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A Summer to Remember: Bill Veeck, Lou Boudreau, Bob Feller, and the 1948 Cleveland Indians Kindle Edition

3.8 out of 5 stars 13 customer reviews

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Length: 304 pages Enhanced Typesetting: Enabled

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Editorial Reviews

From Booklist

The 1948 Cleveland Indians’ improbable march to a World Series title, with its feel-good story and splashy cast of characters, is so irresistible that even author Freedman’s sometimes-distracting narrative can’t get in the way. Success started with maverick owner Bill Veeck, who acquired the team in 1946 and whose flair for showmanship and fearless acquisition of controversial players—he almost immediately signed future Hall-of-Famer Larry Doby, the first African American to play in the AL—began filling Cleveland’s 78,811-seat stadium. Add the team’s dynamic player-manager Lou Boudreau, who won the MVP that year; the great Bob Feller; lefty knuckleballing rookie-phenom Gene Beardon; the aged but effective Satchel Paige; and outstanding role players that Veeck delivered to manager Boudreau. Freedman writes in an anachronistic, distracting old-school style of baseball reporting (pitchers are “twirlers,” for instance), but that season’s ready-made dramatic arc and Freedman’s enthusiasm should win over true baseball fans. --Alan Moores

Review

“Represents ideal reading material for anyone depressed about the current condition of Cleveland sports.” — The News-Herald

Product Details

  • File Size: 2130 KB
  • Print Length: 304 pages
  • Publisher: Sports Publishing (April 1, 2014)
  • Publication Date: April 1, 2014
  • Sold by: Amazon Digital Services LLC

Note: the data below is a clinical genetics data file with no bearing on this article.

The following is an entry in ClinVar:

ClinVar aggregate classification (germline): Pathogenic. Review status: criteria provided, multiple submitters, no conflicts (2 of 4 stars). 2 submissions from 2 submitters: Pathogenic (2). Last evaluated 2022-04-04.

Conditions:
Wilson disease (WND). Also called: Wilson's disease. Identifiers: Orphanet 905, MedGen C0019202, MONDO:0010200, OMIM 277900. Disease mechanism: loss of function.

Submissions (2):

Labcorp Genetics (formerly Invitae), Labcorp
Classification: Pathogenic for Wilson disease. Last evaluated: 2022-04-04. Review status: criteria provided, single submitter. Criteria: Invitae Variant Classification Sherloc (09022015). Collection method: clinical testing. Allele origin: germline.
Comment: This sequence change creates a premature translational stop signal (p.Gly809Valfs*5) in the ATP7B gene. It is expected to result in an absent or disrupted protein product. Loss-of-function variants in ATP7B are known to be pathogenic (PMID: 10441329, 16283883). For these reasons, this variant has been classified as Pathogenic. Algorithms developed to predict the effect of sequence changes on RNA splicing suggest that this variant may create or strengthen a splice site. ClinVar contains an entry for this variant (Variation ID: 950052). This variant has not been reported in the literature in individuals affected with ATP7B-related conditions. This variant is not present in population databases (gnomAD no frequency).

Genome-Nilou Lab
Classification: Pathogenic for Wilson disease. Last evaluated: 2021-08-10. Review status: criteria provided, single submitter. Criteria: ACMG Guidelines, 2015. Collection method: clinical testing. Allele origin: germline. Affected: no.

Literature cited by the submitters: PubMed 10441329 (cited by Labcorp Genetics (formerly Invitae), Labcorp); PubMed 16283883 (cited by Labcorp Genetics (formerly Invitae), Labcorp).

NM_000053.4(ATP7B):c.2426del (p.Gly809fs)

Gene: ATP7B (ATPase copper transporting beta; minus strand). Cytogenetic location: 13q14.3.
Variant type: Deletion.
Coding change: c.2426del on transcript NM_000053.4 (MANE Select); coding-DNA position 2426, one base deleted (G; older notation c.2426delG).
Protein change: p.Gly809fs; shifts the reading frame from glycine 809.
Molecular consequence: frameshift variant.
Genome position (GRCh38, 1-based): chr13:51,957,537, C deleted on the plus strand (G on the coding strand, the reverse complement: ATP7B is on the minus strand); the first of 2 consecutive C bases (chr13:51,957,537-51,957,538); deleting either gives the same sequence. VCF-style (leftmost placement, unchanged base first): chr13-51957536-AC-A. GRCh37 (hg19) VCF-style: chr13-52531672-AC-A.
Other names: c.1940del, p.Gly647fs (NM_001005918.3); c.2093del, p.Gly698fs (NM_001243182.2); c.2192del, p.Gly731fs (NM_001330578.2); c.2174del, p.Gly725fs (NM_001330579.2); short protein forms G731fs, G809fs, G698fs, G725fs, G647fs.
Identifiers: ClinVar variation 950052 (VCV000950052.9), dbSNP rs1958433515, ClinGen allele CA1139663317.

• Language: English
  • ASIN: B00IWGRRKA
  • Text-to-Speech: Enabled
  • X-Ray:
  • Word Wise: Not Enabled
  • Lending: Not Enabled
  • Enhanced Typesetting: Enabled
  • Amazon Best Sellers Rank: #1,266,161 Paid in Kindle Store (See Top 100 Paid in Kindle Store)
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More About the Author

Lew Freedman is a veteran newspaper sportswriter and experienced author of more than seventy five books about sports and Alaska subjects. He spent seventeen years at the ANCHORAGE DAILY NEWS in Alaska and has also worked for the CHICAGO TRIBUNE and PHILADELPHIA INQUIRER. Lew is recipient of over 250 journalism awards. For more information please visit: www.LewFreedmanBooks.com, @LewFreedman on Twitter, or at his #ThunderontheTundra Facebook fan page.

Customer Reviews

Top Customer Reviews

Format: Hardcover Verified Purchase
I usually enjoy baseball related books and thought that this may be an interesting subject to read about. However I found this book to lack any depth or analysis and equivalent to the "as told to" biographies I read in Junior High. The writing is so insipid and the analogies so corny that I was unable to even finish the book. Save your money and skip this one unless you happen to equate Bill Veeck to the 2nd coming.
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Format: Hardcover Verified Purchase
I found nothing new in this book. Practically each chapter is a mini-biography of the major individuals involved in the 1948 Cleveland Indians. The information provided can be found in any one of several other baseball books such as Veeck As In Wreck. I found the book to be written on a level for middle school students, not that middle school students would be interested in the 1948 Cleveland Indians. I'm no longer a football fan but I found author Lew Freedman's book entitled "Clouds Over the Goalpost" to be an enjoyable read whereas this baseball book, a sport I do follow, to be one that I will donate to the local public library rather than add it to my baseball library. I would have liked to say I enjoyed this book but I am being generous by rating it two stars.